Thursday, July 2, 2009
Rise in Asset Prices: New Challenge for Asian Central Banks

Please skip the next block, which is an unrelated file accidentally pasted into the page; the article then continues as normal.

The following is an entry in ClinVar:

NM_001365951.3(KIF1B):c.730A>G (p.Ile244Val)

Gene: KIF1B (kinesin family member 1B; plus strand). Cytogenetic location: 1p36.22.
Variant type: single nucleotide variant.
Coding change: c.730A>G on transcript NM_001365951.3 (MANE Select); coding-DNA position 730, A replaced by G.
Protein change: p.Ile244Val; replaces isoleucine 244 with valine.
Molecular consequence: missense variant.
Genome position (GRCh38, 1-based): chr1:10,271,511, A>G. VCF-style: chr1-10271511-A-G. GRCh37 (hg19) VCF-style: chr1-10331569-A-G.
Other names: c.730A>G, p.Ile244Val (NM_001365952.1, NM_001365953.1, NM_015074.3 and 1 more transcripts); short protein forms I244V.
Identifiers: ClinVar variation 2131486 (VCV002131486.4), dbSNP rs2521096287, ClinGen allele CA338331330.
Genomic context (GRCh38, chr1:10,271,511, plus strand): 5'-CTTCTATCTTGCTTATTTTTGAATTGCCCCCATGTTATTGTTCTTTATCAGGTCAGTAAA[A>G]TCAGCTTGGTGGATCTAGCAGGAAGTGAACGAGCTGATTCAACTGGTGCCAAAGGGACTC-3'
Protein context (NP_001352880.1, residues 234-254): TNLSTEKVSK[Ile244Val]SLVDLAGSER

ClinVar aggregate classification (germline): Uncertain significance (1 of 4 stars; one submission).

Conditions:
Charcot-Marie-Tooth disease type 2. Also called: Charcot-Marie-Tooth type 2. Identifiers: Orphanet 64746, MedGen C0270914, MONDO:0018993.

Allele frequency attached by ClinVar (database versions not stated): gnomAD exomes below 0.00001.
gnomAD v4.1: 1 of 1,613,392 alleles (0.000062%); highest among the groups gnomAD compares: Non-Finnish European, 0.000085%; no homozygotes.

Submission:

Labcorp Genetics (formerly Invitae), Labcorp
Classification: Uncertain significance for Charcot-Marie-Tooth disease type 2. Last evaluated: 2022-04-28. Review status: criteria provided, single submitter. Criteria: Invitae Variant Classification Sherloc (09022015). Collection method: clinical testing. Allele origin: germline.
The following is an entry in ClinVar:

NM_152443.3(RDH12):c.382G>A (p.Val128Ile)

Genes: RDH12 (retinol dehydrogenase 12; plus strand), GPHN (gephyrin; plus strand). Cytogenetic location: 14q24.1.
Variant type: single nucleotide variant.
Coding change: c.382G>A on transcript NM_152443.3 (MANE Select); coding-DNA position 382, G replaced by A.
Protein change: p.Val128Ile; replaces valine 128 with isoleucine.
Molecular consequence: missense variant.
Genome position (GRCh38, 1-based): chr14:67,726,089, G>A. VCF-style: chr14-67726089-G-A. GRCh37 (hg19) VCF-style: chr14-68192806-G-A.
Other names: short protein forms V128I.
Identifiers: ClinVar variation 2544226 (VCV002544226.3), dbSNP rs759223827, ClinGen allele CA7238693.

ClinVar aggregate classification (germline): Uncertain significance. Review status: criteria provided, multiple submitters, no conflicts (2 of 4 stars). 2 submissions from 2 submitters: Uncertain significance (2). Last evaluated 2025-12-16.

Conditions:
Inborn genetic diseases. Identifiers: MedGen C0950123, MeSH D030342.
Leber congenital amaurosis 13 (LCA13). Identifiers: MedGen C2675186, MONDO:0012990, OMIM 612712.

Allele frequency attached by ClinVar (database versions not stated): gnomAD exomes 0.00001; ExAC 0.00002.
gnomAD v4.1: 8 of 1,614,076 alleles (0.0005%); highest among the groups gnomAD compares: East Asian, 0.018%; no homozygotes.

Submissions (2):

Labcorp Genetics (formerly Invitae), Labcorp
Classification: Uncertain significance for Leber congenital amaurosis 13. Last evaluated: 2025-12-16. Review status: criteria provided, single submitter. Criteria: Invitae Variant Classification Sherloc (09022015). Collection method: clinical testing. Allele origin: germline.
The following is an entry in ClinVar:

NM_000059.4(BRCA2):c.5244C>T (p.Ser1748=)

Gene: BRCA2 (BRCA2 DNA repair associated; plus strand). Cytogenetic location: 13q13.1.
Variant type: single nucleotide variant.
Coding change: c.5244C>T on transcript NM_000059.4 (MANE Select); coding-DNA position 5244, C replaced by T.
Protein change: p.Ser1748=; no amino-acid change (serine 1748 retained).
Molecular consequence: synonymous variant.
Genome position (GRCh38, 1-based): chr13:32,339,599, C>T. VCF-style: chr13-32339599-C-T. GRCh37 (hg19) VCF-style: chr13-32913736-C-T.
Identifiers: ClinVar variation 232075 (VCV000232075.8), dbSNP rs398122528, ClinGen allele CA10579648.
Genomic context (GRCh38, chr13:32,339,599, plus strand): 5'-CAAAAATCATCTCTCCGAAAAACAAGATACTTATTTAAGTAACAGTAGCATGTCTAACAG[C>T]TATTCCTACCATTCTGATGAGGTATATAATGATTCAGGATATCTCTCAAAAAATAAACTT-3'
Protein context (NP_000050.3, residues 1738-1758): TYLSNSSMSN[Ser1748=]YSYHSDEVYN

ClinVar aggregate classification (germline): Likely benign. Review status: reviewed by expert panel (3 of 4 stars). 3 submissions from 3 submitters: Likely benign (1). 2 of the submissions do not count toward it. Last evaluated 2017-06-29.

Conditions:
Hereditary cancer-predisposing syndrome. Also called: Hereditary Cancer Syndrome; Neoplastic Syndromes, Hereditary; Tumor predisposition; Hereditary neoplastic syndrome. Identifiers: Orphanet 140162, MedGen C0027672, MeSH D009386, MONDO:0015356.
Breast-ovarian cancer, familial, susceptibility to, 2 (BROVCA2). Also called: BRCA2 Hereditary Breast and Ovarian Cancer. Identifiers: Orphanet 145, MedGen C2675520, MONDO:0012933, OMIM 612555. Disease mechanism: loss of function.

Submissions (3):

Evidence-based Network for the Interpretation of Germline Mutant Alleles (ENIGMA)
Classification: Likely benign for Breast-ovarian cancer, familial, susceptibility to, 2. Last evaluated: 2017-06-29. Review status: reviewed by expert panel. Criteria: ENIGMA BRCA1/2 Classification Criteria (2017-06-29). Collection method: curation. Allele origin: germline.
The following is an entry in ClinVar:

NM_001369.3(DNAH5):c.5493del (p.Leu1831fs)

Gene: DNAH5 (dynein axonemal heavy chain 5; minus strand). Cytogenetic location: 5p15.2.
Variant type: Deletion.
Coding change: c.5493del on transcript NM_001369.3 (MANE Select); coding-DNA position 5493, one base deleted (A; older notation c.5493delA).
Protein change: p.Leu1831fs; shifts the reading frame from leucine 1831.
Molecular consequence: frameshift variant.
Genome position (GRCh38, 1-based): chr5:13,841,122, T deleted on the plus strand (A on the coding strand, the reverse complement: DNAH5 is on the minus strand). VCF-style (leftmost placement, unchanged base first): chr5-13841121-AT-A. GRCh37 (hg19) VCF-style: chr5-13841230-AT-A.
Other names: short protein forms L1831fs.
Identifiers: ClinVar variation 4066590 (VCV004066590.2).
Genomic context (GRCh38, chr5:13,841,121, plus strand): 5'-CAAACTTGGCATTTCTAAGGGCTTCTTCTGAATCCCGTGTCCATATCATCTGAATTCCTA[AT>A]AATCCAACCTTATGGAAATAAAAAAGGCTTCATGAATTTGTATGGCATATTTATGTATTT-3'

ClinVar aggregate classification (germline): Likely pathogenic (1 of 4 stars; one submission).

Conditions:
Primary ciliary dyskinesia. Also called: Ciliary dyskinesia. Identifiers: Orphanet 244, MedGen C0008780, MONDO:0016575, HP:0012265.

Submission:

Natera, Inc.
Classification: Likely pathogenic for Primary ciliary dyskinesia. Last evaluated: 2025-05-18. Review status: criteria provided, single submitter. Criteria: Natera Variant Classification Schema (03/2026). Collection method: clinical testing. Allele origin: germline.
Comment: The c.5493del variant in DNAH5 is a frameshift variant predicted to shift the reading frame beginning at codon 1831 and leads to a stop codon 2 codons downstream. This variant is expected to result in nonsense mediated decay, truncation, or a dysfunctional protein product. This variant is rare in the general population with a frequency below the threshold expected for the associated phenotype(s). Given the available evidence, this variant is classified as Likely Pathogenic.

July 01, 2009 By Chetan Ahya Singapore, Qing Wang & Sharon Lam Hong Kong Quick Rebound in Asset Prices Across the Region The aggressive global policy response to defend against the slowdown has begun to gain traction, as real economic data have shown a slight improvement almost synchronously around the world. These attempts to revive growth have also resulted in a significant rise in asset markets, particularly property prices. Property markets have seen a meaningful rebound from the bottom across the Asia ex-Japan (AXJ) region, particularly in the financial centers of Hong Kong, Singapore, Seoul, Shanghai, Bangkok and Mumbai. From what we can surmise, property prices have risen by 10-40% in various pockets in the region (unfortunately, most up-to-date official national and city level property indices are not available). Hong Kong and Singapore, which are linked more closely to global financial markets, have seen the sharpest rebound. Price indices in some areas are close to the peak levels seen prior to the emergence of the global credit turmoil. Transaction volumes for the property sector have also increased significantly. The most surprising trend can be seen in Singapore. Although Singapore is likely to suffer the worst recession in its history in 2009, property transactions are now close to their peak. During January-May 2009, total private residence transactions increased to 5,531 units (annualized run rate of ~13,247 units) versus the peak of 14,811 units in 2007. Many Reasons for the Quick Rise in Property Prices First, a sharp rebound in the stock market around the region appears to have increased the confidence of the locals. The MSCI Asia Ex-Japan Index (in USD terms) has risen by 71% from the trough following the global trend. Second, excess liquidity in the system is rising. Central banks have cut rates aggressively in response to the global credit crunch, and the recent increase in capital inflows and trade surplus has added to this excess liquidity trend, as central banks appear reluctant to allow local currency appreciation in view of the still-weak external outlook. As a result, foreign exchange reserves in AXJ excluding China increased to US$1,446 billion as of May 2009 and are now close to their peak level of US$1,491 billion in April 2008. China's foreign exchange reserves have also risen back to an all-time high of US$1,954 billion in March 2009 after declining to US$1,880 billion in October 2008. Banks have cut mortgage lending rates aggressively. Average short-term rates have declined to unusually low levels at 2% on account of the aggressive monetary policy response. M1 growth in the region accelerated to 14.9% in April 2009 from a 6.6% trough in November 2008. Third, most countries in the region are implementing a fiscal spending plan of 3-5% of GDP, which has supported growth and employment. Fourth, most countries in the region also initiated measures to boost property demand during 4Q08 (e.g., Hong Kong, China, India and Korea). These measures included lowering the down-payment for getting a mortgage loan or relaxing lending norms for property and mortgages. Central Banks Already Voicing Some Concern What has been the central banks' response so far? Some have started to relay their concerns on asset prices. Last week a member of the Bank of Korea (BoK) board indicated that funds may be moving into stock and property. The board member commented, "Rising property prices may cause market instability". Similarly, a few days back, BoK Governor Lee Seong-tae mentioned that the BoK "also has to pay attention to the possibility of rising international raw materials prices hurting (domestic) price stability or for a rapid increase in short-term liquidity causing instability in real estate and other asset prices". Indeed, the governor of Korea's financial supervisory service (FSS) has already advised banks to maintain restraint when growing home-backed lending. A Chinese banking sector regulator recently vowed to monitor closely banks' lending behavior with a view to preventing allocation of bank lending to stock market and property. India's central bank governor also, for the first time since the credit crunch unfolded last year, mentioned that the RBI would consider reversing its expansionary monetary policy, but he did not indicate any timing on such a reversal. End of Monetary Easing, but Rate Hikes Are Some Time Away To be sure, the national level of property prices in countries other than city states has not risen as sharply to justify the aggressive policy response. Any potential correction in the global risk markets could also reduce the pressure of asset price rises. However, considering the pace at which property prices have moved up in certain pockets of the region, it does raise the risk of broader national-level price rises. The challenge for the central banks arises from the fact that the export and IP growth trend remains below potential and has not yet recovered meaningfully. AXJ IP is estimated to have improved to 1.6% in April 2009 from the trough of -7.6% in January 2009. However, it remains below the prior trough that occurred in 2001. Similarly, while exports are declining at a slower rate, they remain weak. Selective Controls May Be More Likely as a Response The key question is, if property prices continue to rise in the near term across the region, what would be the likely policy response? We are currently expecting central banks to start raising policy rates in 1Q10 as the growth trend recovers further. Our global economics team expects G10 growth to follow a slow recovery path, starting in 2H09. In this environment, any concerns about asset prices in the next six months could be addressed by sector-specific measures, such as tightening lending standards for the property sector and/or other non-monetary policy measures. What Could Be the Specific Policy Response in the Region if Property Prices Were to Continue Rising? Next, we highlight what we believe might be the policy response from the government in various countries. China: Despite the recent rebound in property prices, there is not a nationwide property price bubble in China, in our view (see China Economics: Property Sector Recovery Is for Real, May 15, 2009). Moreover, the recent recovery initially in sales and more recently in prices is broadly in line with the policy objective, which is to make real estate investment a new growth engine to help offset weak industrial investment. To this end, a stable policy environment is critical. Looking ahead, we expect the authorities' current policy stance vis-à-vis the property sector to remain broadly unchanged. In fact, we view the policy change to revive the property sector since October 2008 as policy normalization, rather than discretionary, countercyclical policy easing. The monetary and fiscal policy stance will hinge on macro developments. We expect the central bank to maintain the current accommodative policy stance for the remainder of the year. We continue to expect further normalization in loan creation each month, but this should not be interpreted as policy tightening. We also expect the base lending and deposit rates to remain unchanged through end-2009. Meanwhile, we do not expect additional fiscal policy stimulus of any meaningful size for the remainder of the year. The authorities' current property sector policy approach features two tracks: 1) encouraging market-based commercial housing by removing unduly austere policy measures that artificially depress its development; and 2) addressing the housing issue for low-income households by developing the low-cost, low-rent, affordable housing program financed by public funds. This is an effective and sustainable policy approach, as a viable economic housing program is predicated on a buoyant commercial housing program, in our view. In view of the property sector's importance in supporting an economic recovery and sustainable growth, any concern that a policy shift might potentially hurt this sector is unwarranted, in our view. That said, the Chinese authorities might decide to reinforce existing rules regarding bank lending to property developers and home buyers, down-payment requirements, mortgage interest rate discount for the first mortgage, and so on in regions where the local property prices are deemed to have risen excessively fast. Any reinforcement by the authorities would be done with a view to preventing abuse of these rules and a local property price bubble from developing. India: In India, although property prices are yet to stabilize, anecdotal evidence suggests that property prices have started rising back from the bottom in many pockets after having corrected by 20-30%. The problem in India is not as much the rebound but the fact that property prices had run up by 100-300% across top cities over a period of four years before the credit turmoil unfolded. Hence, the RBI remains vigilant on asset prices. Although the RBI has not officially made any statement directly reflecting concerns about asset prices, the RBI governor recently mentioned the need to consider reversing the easy monetary policy without indicating any timeframe for such a move. In our view, if asset prices rise significantly, the RBI may initiate measures to tighten lending to the property sector and also to start sterilizing excess liquidity from the banking system. In this regard, its first step would be to start issuing monetary stabilization scheme (MSS) bonds, and the second step could be to hike the cash reserve ratio (CRR). However, given the underlying weak export and industrial production trends so far, we do not expect policy rate hikes before 1Q10. Hong Kong: Our Hong Kong economist, Denise Yam, believes that the government is unlikely to intervene on property prices. The government may make more land available on the application list for property developers to trigger auction, while the HKMA may reiterate the guidelines on property lending, i.e., 1) remind banks to be prudent with mortgage lending and reinforce the guideline of mortgage payments at no more than 50% of household income; and 2) reinforce the 70% LTV ratio. Korea: Korea's property markets are facing different issues inside and outside Seoul. Due to the limited supply of land within Seoul, the property market there is more demand-driven, which is a function of liquidity conditions and sentiment. Property prices in Seoul corrected quickly during the credit crunch in 4Q08, but anecdotal evidence from industry experts and news articles suggest that prices in Gangnam have already rebounded 20% from the trough (although the official data say 2%). According to the Ministry of Land, Transport and Marine Affairs, sales of luxury apartments doubled in January-April compared to a year ago. However, in the provincial areas outside Seoul, land is abundant and home supply has sky-rocketed in recent years, causing record-high inventory problems. In our view, a single monetary policy cannot be applied to the entire country because of the differences inside and outside Seoul. Indeed, we do not expect the BoK to raise interest rates any time soon simply because property prices in Seoul have rebounded from the trough. BoK officials have been making more comments recently on the need to closely monitor asset price development. Some regard these comments as hawkish, but we view these as inflation anchoring by setting the expectation that the central bank will not allow asset prices to swirl out of control. After all, Korea's liquidity condition is not excessive, with M1 at 34% of GDP, while the private sector debt burden remains high, and so we believe that the BoK cannot afford to tighten soon. In order to deal with the different regional problems, administrative policies targeted at specific areas will be more effective. With asset prices in Seoul showing signs of rebounding, we believe that property market deregulation in speculative zones (which are mostly in Seoul) will slow or take a break. The restrictions on loan-to-income and debt-to-income ratios could be kept intact for the time being. On the other hand, we expect the government to continue to introduce more incentive programs to attract purchases of provincial property or simply use more public funds to buy the unsold apartments there directly. Singapore: Our Singapore economist, Deyi Tan, believes that given government authorities' modus operandi in the past, intervention in such initial phases of improvement appears unlikely. Nonetheless, both price levels as well as the pace of change will remain key factors to watch. If asset prices rise further in a rapid manner in the near term, the authorities could resort to supply-side and/or demand-side measures. Compared with supply-side measures, demand-side ones tend to have more severe effects on sentiment. For example, measures like capital gains tax are most draconian relative to others such as lowering the loan-to-value ratio and increasing the minimum down-payment/cash down-payment component. Supply-side measures would include instruments such as reducing the number of land-sites on the reserve list or reducing the time period for project completion. Historically, the authorities have handled each property cycle in ways different from the past. In the 1998 cycle, the property market was kept in check using anti-speculation demand-side measures, which eventually pricked the real estate bubble. In the 2007-08 cycle, passive demand-side measures such as the removal of the existing deferred payment scheme were used but to a lesser extent compared to supply-side measures. In our view, if the government perceives a further rise in property prices as speculative, we suspect that the government may initiate demand-side measures to rein in the real estate market rather than supply-side ones. Taiwan: Liquidity is abundant in Taiwan, with M1B at 73% of GDP, and if not controlled carefully, it could easily fuel an asset bubble, in our view. Demand for property heightened this year when mortgage rates dropped below rental yields. The continual trend of repatriation of Taiwanese overseas capital back home is a further contributor to liquidity. On the supply side, the dramatic cutback in presale cases has also helped to support prices. Sentiment revival is also an evident factor supporting asset prices in Taiwan recently. Anecdotal evidence suggests that property prices have grown faster in 2Q09 as compared to 1Q09, which we attribute mostly to the sentiment revival on the back of significantly closer economic dialogue between Taiwan and Mainland China starting at end-April. Speculation on the deregulation of property purchase by Mainland Chinese investors is among the hot topics in bolstering property investment confidence in Taiwan. According to financial daily Commercial Times, transactions of luxury homes in Taipei jumped by almost 20%M in May. Unlike the BoK, the CBC in Taiwan has not been making frequent comments on asset prices. Even in its latest statement following the rate freeze decision at its 2Q monetary policy meeting, the CBC did not mention asset prices and also commented that overall price level in Taiwan will remain stable. We therefore believe that the CBC will keep an accommodative policy stance by keeping its policy rate unchanged at a historical low of 1.25% for the rest of this year. It is difficult for the CBC to justify a rate hike with a record-high jobless rate and negative CPI growth. Neither the government nor the media in Taiwan appears concerned about asset price growth; thus, we believe that the likelihood of anti-speculative measures is rather unlikely in the near term. After all, the opening up of the economy and stricter regulations are opposing policies that can confuse the public and hurt the administration's popularity. Nonetheless, we continue to see strong upside for Taiwan's asset prices due to liquidity and cross-strait business opportunities, and so - if asset prices maintain their current pace of growth - more administrative policies could be seen in 2010, such as a higher down-payment requirement for presale cases.